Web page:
We already have 750,000 green jobs and the potential for ample green investments
This post was originally published at the NRDC blog, Switchboard, before the presidential election.
You can’t miss the fact that both Time and Newsweek chose the week of the presidential election to run pieces on how the economic downturn will affect efforts to solve global warming.
Yes, most eyes are on the election through Tuesday night, but both magazines recognize that — come Wednesday morning — the questions will start focusing on how the new administration and Congress will deal with the limping economy and energy prices, and what this means for investing in clean energy and solving global warming.
Both magazines offer compelling reasons why clean energy investments should be a priority even during rough economic times, and both balance this by pointing out that tighter credit markets make it harder to invest in clean energy.
Unfortunately, this framework misses the question we should be asking: What can investments in clean energy and global warming solutions do for the ailing U.S. and world economies?
In “Will Green Progress Be Stalled by the Bad Economy?,” Time Magazine looks largely at how the economic crisis could cloud the outlook for clean energy. But the article also notes that the commitment to push for policies to limit global warming pollution remains a priority for many European leaders and the U.S. presidential candidates. Given this, Time reports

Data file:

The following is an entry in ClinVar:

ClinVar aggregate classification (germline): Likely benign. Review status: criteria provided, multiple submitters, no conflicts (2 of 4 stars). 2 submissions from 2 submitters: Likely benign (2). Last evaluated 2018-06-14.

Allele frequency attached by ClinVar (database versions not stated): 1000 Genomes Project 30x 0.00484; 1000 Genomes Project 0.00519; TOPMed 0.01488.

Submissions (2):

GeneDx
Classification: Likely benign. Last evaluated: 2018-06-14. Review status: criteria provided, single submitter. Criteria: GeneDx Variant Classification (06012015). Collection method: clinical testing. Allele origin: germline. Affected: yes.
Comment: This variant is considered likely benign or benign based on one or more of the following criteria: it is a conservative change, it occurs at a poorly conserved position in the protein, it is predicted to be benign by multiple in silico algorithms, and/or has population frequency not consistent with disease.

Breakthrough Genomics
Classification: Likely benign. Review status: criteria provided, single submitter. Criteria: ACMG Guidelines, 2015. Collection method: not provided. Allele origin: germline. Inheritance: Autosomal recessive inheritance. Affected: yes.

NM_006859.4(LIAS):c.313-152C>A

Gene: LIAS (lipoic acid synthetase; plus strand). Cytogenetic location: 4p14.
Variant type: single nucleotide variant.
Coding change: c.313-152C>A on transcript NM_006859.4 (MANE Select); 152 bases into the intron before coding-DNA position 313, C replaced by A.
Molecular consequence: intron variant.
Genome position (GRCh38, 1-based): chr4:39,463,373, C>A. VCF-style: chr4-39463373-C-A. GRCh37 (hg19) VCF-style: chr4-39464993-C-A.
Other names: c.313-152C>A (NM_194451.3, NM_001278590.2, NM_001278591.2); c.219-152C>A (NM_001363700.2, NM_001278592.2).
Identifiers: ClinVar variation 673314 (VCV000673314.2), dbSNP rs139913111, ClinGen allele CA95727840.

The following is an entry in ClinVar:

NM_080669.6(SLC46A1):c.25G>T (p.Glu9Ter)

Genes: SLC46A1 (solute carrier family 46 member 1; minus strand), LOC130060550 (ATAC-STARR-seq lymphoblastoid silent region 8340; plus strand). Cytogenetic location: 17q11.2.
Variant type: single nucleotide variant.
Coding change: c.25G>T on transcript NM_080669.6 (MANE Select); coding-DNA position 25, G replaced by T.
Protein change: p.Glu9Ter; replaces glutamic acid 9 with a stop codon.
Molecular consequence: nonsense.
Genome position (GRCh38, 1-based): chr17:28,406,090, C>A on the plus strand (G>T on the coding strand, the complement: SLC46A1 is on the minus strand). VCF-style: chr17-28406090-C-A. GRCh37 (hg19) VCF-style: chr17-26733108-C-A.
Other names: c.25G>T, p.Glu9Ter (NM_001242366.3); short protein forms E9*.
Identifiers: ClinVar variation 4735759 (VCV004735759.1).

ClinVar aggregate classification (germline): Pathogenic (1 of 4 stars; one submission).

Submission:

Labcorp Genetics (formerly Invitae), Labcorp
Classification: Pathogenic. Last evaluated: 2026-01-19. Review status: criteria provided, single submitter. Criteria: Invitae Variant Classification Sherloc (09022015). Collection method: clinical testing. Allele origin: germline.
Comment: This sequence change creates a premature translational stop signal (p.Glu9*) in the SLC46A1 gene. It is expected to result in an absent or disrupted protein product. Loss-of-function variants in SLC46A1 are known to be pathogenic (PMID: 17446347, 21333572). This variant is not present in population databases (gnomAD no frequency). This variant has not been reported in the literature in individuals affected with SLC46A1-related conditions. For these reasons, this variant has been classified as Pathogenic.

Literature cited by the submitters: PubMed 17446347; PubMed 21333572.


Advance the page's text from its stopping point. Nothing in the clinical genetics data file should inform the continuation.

“‘The stage is set for a wholesale change in the way the U.S. approaches climate change,’ says Terry Tamminem,the former environmental advisor to Gov. Arnold Schwarzenegger …”
Newsweek’s “Why It’s Time for a ‘Green New Deal'” looks more closely at the “green” investments question in making the case that clean energy is the right antidote for an anemic global economy, saying that there are
“… powerful voices being raised amid the din of despair, saying that now is precisely the time to seize the initiative and launch the “global revolution”… And not just because it will stave off disasters two or three decades away, but also because it can provide the impetus to pull the global economy out of the slump it’s in now and put it on a more solid foundation than it’s had in at least a generation.”
If you happen to be a reporter (or anyone else who cares about getting the whole story), here are a few facts that should be part of any conversation about what to do next about our economic woes:
- Clean energy jobs are already here. Seven-hundred and fifty-thousand Americans already have jobs tied to clean energy development, according to a recent report by the U.S. Conference of Mayors.
- Clean energy jobs are good jobs. Dollar for dollar, investing in clean energy (efficiency and renewables like wind and solar) creates more jobs than investing in traditional energy sources like oil and gas, according to testimony by economist Dr. Robert Pollin, of the Political Economy Research Institute.
- A commonsense national policy on global warming and energy will drive further market investments in clean energy. The U.S. could reduce a huge amount of its global warming pollution at little or no net cost, but Congress has to send the right policy signals so that markets channel more of their capital into clean energy technology and deployment than traditional energy supplies, according to an in-depth analysis by the highly respected consulting firm McKinsey & Co.
- A “pay-as-you-pollute” arrangement could mean huge capital for green investments. By charging big polluters for their global warming pollution, Congress could raise around $150 billion per year to develop and deploy clean energy systems throughout the U.S., writes our own Andy Stevenson.
So rather than asking how today’s economy will affect prospects for global warming solutions, we should be asking — and acting on — how solving global warming will affect prospects for tomorrow’s economy.